Council Minutes

Thursday, December 13th, 1934

LAND, LOWER GREEN.

—The Town Clerk reported that he had received from the Minister of Health formal consent to the borrowing of the sum of £15,000 for the purchase of 8 1/4 acres of land at Lower Green under Part 3 of the Housing Act, 1925; and a letter was read from Messrs. Chart, Son and Reading stating that they had been in communication with Mr. Carlton, who had informed them that he was not prepared to give any further option in respect of his land at Lower Green East at the sum previously named nor is he prepared at present to consider any offer for the same.

Resolved, That the Council be recom-mended to submit to the Minister of Health for confirmation a compulsory order for the acquisition of the 8 1/4 acres of land at Lower Green East for the purpose of Part 3 of the Housing Act, 1925.

Source: Proceedings of the Council and committees, Mitcham Borough Council, Volume 1 1934-35 page 124


WW2 Civilian Casualties

17th February 1941

21 Bramcote Avenue
William Henry HILLARD, aged 9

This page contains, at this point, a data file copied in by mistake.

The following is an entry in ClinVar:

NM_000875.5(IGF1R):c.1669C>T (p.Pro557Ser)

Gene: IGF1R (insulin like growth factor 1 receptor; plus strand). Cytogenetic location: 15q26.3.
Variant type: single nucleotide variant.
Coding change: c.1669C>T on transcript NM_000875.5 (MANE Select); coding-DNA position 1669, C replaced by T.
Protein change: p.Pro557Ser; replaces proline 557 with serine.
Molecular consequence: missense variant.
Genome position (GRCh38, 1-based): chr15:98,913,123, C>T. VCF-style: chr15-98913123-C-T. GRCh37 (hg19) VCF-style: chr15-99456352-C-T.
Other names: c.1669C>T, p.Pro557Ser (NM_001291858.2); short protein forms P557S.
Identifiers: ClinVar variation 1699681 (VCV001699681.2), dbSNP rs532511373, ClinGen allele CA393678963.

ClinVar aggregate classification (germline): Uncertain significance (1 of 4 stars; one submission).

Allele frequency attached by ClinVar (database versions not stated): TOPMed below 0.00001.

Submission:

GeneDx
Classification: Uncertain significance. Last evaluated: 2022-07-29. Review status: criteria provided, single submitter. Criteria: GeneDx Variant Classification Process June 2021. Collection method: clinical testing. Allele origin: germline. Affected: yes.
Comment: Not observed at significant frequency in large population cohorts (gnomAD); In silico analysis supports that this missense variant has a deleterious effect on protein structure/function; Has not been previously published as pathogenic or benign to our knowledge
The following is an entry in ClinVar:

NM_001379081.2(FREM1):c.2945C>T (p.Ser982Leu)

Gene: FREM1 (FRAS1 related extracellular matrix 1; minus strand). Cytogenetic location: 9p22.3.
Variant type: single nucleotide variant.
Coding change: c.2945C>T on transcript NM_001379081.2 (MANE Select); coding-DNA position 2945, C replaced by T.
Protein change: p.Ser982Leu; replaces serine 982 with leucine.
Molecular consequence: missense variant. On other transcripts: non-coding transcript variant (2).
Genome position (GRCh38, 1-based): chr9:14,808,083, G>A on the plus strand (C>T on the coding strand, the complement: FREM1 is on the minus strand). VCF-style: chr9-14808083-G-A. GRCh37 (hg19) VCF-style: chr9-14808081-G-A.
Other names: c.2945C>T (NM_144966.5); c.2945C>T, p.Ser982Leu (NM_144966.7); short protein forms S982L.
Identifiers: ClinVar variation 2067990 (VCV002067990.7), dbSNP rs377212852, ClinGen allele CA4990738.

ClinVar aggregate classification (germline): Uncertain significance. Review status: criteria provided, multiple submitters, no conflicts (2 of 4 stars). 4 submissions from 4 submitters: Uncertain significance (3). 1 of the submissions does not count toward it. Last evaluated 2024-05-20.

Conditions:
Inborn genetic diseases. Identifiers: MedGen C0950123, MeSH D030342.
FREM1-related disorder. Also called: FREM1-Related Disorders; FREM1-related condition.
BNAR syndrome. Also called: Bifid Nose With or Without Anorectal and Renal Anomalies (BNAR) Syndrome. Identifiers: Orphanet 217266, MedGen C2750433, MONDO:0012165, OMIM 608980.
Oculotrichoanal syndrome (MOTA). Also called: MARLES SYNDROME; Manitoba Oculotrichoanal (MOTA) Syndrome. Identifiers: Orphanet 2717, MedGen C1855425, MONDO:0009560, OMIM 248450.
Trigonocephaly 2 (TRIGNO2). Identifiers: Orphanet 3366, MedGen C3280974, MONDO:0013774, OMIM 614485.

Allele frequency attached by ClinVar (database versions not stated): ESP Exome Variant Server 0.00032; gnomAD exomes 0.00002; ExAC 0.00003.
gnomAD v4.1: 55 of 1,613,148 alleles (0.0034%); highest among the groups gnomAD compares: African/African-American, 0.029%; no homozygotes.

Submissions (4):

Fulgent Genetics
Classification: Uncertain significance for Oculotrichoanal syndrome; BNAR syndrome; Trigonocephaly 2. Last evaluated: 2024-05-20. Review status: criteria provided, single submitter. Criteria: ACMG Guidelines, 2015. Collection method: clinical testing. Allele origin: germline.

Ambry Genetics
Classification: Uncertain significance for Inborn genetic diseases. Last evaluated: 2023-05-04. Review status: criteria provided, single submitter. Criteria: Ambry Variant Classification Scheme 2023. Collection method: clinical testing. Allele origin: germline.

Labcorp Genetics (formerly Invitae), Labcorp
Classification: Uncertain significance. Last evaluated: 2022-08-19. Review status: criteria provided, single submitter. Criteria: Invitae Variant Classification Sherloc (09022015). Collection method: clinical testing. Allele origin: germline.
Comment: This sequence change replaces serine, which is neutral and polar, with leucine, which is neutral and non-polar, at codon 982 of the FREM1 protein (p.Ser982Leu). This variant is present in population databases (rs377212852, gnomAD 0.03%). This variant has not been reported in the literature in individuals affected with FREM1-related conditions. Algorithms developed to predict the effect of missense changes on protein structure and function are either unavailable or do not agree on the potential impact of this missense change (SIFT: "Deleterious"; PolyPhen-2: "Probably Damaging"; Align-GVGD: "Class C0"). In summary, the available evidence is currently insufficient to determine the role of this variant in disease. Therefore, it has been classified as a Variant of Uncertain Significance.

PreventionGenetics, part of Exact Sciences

Maps are reproduced with the permission of the National Library of Scotland.

Minutes of meetings held by the Mitcham Borough Council are available on request from the Merton Heritage and Local Studies Centre at Morden Library.

Walsingham Road

A cul-de-sac road that is off of the east side of Caesars Walk, after Cecil Place and before Hatton Gardens.

1954 OS map

The name refers to Francis Walsingham, spymaster of Elizabeth I. See wikipedia entry.

This road, and the other roads between the railway line and the Wilson Hospital were on the former estate of The Cranmers which was bought by Isaac Wilson in 1926. All these roads have names related to Elizabeth I.

There are 37 houses, all with the postcode CR4 4LN.

As entered from Caesars Walk, the houses on the left are numbered odd from 1 to 29, with three terraces of 6, 5 then 4 houses. At the end of the road is a square, and a terrace of 4 houses, numbered 31 to 37, is at right angles to the rest of the road. The houses on the south side of the road are numbered even from Caesars Walk end from 2 to 30, also in three terraces of 6, 5 then 4 houses.